Two decayed C. pisifera trees (CP1 and CP2; Table S4) were cut in the University of Tokyo Chichibu Forest (35°56′ N, 138°52′ E) in Central Japan, where the most recent butt rot damage by S. himantioides was reported [16]. S. himantioides was isolated from these trees. Taking wood discoloration as an indicator, nine samples of decayed wood with varying degrees of brown rot were obtained from the decayed parts of the trees using a flame-sterilized electric drill (9 mm in diameter). The degree of wood discoloration was classified into three types: non-discoloration, moderate discoloration, and severe discoloration. Three samples were collected from each of the above region (Table S5). Decayed wood samples were freeze-dried for 72 h and powdered using a bead-beater homogenizer. Genomic DNA was extracted from 5 mg of powdered wood samples using the NucleoSpin Plant II kit according to the manufacturer’s protocol. DNA yields were determined using a Qubit dsDNA HS Assay Kit (Thermo Fisher Scientific, Waltham, MA, USA).
PCR was performed using the genomic DNA template with a species-specific primer set (SHF/SHR) and fungal community primer set (gITS7/ITS4ngs) for amplicon sequencing. gITS7 (5′-GTGARTCATCGARTCTTTG-3′; Ihrmark et al. [33]) was the forward primer and ITS4ngs (5′-TTCCTSCGCTTATTGATATGC-3′; Tedersoo et al. [34]) was the reverse primer in the fungal community primer set. A two-step tailed PCR method was used for library preparation using both primer sets.
The first PCR was performed in 50 µL reaction mixtures containing 1 ng of template DNA from a wood sample, 10 µM of each forward and reverse primer, 5 µL of 10× PCR Buffer for KOD -Plus- Neo, 5 µL of 2 mM dNTPs, 3 µL of 25 mM MgSO4, and 1 µL of KOD -Plus- Neo (Toyobo Co., Ltd., Osaka, Japan). The initial conditions for PCR with the species-specific primer set were 94 °C for 2 min, followed by 35 cycles of 10 s at 98 °C, 15 s at 60 °C, and 30 s at 68 °C, and a final extension at 68 °C for 7 min. The initial conditions for PCR with the fungal community primer set were 94 °C for 2 min, followed by 35 cycles of 10 s at 98 °C, 15 s at 56 °C, and 30 s at 68 °C, and a final extension at 68 °C for 7 min. AMPure XP beads (Beckman Coulter, Brea, CA, USA) were used to purify the amplicons. The first PCR product was quantified using the Qubit dsDNA HS assay.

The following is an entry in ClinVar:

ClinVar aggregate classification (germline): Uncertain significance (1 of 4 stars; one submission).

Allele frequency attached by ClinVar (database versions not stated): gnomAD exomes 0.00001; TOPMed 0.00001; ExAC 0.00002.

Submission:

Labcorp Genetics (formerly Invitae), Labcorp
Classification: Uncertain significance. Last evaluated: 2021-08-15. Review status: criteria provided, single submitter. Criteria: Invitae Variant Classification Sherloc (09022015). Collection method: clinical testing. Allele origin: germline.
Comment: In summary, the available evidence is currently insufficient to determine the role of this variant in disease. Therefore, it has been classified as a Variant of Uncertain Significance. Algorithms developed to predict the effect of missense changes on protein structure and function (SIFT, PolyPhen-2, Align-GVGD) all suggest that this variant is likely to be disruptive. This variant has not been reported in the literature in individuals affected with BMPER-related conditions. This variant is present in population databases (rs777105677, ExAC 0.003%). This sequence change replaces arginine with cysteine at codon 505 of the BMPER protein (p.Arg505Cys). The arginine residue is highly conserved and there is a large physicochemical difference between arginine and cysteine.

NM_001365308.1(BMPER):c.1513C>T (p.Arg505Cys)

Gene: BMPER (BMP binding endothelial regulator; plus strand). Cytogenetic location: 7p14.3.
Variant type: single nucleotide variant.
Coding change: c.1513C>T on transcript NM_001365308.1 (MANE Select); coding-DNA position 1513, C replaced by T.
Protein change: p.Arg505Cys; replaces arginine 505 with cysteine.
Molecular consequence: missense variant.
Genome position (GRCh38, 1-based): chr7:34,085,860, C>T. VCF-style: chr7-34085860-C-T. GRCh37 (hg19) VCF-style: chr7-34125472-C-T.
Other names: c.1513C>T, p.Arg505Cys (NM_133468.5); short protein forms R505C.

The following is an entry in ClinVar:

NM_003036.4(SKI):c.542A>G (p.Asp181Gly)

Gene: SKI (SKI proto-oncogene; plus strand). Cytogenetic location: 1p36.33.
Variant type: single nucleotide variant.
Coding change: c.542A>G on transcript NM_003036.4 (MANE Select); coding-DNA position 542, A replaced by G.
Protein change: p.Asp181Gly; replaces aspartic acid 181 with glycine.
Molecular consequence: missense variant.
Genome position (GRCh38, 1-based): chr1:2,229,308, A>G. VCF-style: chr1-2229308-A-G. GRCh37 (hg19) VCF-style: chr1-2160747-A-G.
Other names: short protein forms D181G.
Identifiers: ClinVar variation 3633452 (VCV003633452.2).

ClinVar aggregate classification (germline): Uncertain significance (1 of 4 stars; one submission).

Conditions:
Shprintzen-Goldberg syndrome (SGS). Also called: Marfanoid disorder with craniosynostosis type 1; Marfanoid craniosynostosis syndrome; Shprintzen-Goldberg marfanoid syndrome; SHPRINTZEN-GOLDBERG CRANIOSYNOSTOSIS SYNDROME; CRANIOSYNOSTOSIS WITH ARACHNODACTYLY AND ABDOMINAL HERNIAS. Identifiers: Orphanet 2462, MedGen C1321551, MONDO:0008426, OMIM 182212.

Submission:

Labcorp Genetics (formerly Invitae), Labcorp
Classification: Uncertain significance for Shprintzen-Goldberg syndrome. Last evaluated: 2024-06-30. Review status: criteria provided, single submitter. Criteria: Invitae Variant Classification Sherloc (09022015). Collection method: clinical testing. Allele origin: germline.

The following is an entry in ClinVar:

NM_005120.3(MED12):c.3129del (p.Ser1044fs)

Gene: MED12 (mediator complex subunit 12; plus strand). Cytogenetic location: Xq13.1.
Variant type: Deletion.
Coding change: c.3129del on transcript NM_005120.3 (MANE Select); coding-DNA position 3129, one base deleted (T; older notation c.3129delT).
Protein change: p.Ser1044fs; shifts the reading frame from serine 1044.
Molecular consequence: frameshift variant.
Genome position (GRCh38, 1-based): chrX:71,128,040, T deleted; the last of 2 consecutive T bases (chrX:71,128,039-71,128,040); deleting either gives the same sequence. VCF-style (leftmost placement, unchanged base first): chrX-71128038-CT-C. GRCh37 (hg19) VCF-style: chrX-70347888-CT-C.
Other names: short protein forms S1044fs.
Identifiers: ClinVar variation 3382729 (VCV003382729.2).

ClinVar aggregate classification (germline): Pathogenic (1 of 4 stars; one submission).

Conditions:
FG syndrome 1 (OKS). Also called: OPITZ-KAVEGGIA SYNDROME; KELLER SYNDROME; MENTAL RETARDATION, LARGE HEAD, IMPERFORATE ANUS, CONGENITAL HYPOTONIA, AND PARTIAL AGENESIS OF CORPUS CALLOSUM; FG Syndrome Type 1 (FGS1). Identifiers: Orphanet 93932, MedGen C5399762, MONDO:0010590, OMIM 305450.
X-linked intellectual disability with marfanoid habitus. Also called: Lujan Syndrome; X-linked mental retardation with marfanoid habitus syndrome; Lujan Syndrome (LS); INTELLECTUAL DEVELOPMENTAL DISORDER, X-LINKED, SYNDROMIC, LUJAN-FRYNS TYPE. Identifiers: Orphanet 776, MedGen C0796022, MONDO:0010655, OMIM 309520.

The second PCR was performed in 25 µL reaction mixtures, including 10 ng of template DNA amplified in the first PCR, 0.25 µM each forward and reverse primers for adding index sequences, 12.5 µL of 2× Gflex PCR Buffer, and 0.5 µL of Tks Gflex DNA polymerase. The second PCR conditions were 94 °C for 5 min, eight cycles of 98 °C for 10 s, 60 °C for 30 s, and 68 °C for 30 s, with a final extension at 68 °C for 7 min. The second PCR products were purified using AMPure XP beads and measured using the Qubit dsDNA HS assay. Finally, all samples were pooled at equimolar concentrations.
Sequencing of the fungal communities based on the species-specific primer set and the fungal community primer set was carried out on a MiSeq platform (Illumina, San Diego, CA, USA) with 2 × 300 bp paired-end reads (FASMAC Co., Ltd., Kanagawa, Japan).